Furthermore, there is not enough enticement for the private sector to invest in Iraq because of poor infrastructure and electricity supply and because of the security and political crisis. As a result, this eliminates a significant power pole in policy making and prevents market competition.

And in spite of the role of civil activists in organizing many online and offline campaigns that advocate for protection of human rights application and enforcement of the Constitution, along with their significant role in rejecting and revoking the controversial “Cyber-Crime Law”3 until the present, the role of civil society is still disabled or even absent, or if present it may disguise the government’s interests and desires.

The real multi-stakeholder model is not about gathering all stakeholders around a round table; it is about decentralizing power and accentuating a collaborative and participatory mode of decision-making, with the inclusion of trust and transparency as the essential elements in the process.
 
Challenges and Limitations:

As evident from the above discussion, we can conclude the main challenges in Iraq to be:
Longstanding security crisis, including the anti-ISIS/terrorism war, which has prevented both the government and the public from paying enough attention to IG issues.

Political crisis, poor electricity supply, and high corruption index, which all still have their negative impact on Internet access and curb the promotion of foreign investment.Lack of independence and impartial neutral regulatory panels for the Commission of Media and Communications (CMC).

Political tensions and biased, the sectarian appointment of policymakers, rather than appointments based on competencies and experience, which creates a high level of distrust between citizens and qualified experts on the one hand and government on the other hand, having a destructive effect on the policy-making process.Lack of IT experts and qualified personnel due to security concerns and immigration, causing a lack of professional vision.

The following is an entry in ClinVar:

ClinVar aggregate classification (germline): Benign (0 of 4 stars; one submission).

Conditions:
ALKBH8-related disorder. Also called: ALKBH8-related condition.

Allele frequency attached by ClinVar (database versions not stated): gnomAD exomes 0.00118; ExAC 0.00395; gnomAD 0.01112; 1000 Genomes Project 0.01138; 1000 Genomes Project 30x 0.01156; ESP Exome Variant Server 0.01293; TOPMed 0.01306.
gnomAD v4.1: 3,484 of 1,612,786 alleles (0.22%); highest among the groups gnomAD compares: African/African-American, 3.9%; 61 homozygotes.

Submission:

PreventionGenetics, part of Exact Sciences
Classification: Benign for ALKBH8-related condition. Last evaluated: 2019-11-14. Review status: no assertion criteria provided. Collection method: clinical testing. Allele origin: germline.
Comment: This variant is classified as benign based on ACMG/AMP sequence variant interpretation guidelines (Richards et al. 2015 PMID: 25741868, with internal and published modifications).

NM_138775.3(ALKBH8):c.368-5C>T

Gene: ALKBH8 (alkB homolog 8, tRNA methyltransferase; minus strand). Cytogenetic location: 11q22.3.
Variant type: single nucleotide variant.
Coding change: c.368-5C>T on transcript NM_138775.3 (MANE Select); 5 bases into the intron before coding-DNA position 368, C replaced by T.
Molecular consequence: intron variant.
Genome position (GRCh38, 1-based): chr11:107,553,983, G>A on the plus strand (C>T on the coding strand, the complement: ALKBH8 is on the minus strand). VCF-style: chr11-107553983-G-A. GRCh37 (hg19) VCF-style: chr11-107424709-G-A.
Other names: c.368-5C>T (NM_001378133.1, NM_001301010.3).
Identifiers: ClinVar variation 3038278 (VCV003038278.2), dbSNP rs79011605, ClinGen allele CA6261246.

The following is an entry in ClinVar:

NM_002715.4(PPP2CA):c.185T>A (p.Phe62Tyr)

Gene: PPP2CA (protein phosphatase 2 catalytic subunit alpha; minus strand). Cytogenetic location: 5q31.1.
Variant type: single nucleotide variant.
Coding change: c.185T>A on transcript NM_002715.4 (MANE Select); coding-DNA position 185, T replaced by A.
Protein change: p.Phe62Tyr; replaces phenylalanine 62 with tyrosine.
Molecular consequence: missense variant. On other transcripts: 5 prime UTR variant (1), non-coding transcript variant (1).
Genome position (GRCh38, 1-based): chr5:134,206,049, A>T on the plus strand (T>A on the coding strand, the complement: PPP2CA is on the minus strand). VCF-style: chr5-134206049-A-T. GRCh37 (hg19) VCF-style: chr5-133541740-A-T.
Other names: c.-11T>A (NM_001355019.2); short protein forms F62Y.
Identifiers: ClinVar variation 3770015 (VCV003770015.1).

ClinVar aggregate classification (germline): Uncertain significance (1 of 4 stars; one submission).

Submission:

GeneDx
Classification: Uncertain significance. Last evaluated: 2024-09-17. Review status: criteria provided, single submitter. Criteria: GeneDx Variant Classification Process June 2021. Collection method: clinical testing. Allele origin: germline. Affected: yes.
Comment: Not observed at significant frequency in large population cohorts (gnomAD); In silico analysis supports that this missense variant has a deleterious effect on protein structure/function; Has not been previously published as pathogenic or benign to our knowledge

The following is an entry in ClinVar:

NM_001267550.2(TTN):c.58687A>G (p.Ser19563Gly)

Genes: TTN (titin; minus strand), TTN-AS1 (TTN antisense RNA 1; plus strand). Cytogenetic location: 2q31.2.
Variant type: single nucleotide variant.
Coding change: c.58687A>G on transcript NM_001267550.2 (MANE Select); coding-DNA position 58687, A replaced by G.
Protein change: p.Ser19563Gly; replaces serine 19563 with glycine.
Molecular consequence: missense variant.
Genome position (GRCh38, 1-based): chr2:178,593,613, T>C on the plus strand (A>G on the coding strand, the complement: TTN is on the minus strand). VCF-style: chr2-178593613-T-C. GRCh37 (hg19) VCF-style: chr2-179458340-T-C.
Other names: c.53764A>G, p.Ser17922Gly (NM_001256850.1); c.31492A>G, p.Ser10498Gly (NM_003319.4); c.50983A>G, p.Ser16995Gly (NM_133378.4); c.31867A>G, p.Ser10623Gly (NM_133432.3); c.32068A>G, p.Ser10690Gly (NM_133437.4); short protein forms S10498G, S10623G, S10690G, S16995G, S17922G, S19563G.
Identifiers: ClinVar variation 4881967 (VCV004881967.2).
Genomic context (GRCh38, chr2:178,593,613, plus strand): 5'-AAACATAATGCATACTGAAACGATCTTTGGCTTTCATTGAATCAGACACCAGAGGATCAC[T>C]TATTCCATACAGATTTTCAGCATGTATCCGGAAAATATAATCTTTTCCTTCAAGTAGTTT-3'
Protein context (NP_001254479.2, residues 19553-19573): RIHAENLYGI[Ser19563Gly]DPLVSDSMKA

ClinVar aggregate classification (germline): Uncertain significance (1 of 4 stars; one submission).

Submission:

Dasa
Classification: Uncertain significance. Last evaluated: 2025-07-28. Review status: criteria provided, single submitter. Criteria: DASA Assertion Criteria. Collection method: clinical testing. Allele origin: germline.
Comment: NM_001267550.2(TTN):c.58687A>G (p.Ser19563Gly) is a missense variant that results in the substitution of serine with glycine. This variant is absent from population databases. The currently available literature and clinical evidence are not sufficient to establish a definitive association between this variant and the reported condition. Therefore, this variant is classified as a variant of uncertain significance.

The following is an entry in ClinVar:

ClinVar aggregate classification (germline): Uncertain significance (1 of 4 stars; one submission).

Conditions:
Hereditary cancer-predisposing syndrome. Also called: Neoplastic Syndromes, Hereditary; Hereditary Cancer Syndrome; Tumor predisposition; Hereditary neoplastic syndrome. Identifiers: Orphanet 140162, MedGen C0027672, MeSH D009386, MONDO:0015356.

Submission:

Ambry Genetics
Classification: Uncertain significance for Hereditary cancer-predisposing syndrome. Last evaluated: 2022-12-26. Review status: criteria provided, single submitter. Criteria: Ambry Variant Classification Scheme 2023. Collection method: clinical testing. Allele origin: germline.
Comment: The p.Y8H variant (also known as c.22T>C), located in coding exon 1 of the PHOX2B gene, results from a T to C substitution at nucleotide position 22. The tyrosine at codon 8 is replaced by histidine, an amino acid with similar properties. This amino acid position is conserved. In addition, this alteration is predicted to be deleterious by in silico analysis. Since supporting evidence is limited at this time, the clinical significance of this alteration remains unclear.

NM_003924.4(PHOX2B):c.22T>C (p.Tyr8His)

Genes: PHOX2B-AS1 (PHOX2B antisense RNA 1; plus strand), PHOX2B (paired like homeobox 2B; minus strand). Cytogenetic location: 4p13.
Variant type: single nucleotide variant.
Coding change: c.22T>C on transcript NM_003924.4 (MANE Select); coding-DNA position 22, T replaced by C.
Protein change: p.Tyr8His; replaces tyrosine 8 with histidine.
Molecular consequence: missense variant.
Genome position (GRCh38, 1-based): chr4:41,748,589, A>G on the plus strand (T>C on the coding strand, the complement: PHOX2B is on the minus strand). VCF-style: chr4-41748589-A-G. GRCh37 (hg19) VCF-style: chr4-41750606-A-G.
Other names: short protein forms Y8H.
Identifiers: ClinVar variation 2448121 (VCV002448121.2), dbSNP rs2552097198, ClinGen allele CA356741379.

The largest ISP operator in Iraq is the State Company for Internet Services (SCIS), a company owned by the Ministry of Communications. This results in the lack of authentic and fair ISP competition or development of public-private partnerships.

No real participation of civil society and other stakeholders in the policy-making process.
Moreover, we cannot bypass the legacy of the longstanding intergovernmental decision-making style. The adoption of the multi-stakeholder approach results in power shifts and clashes between the traditional and relatively new, unfamiliar approaches. This sparks questions about accountability and legitimacy of stakeholders and the appropriate entities for decision-making under rigid, long-established bureaucracies.
 
 
 
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1 National Information and Telecommunication Agency https://en.wikipedia.org/wiki/National_Telecommunications_and_Information_Administration
http://www.cmc.iq/en/
3 Iraq’s Information Crimes Law - Human Rights Watch.
https://www.hrw.org/report/2012/07/11/iraqs-information-crimes-law/badly-written-provisions-and-draconian-punishments
 
 
Ms.Nawras Mahir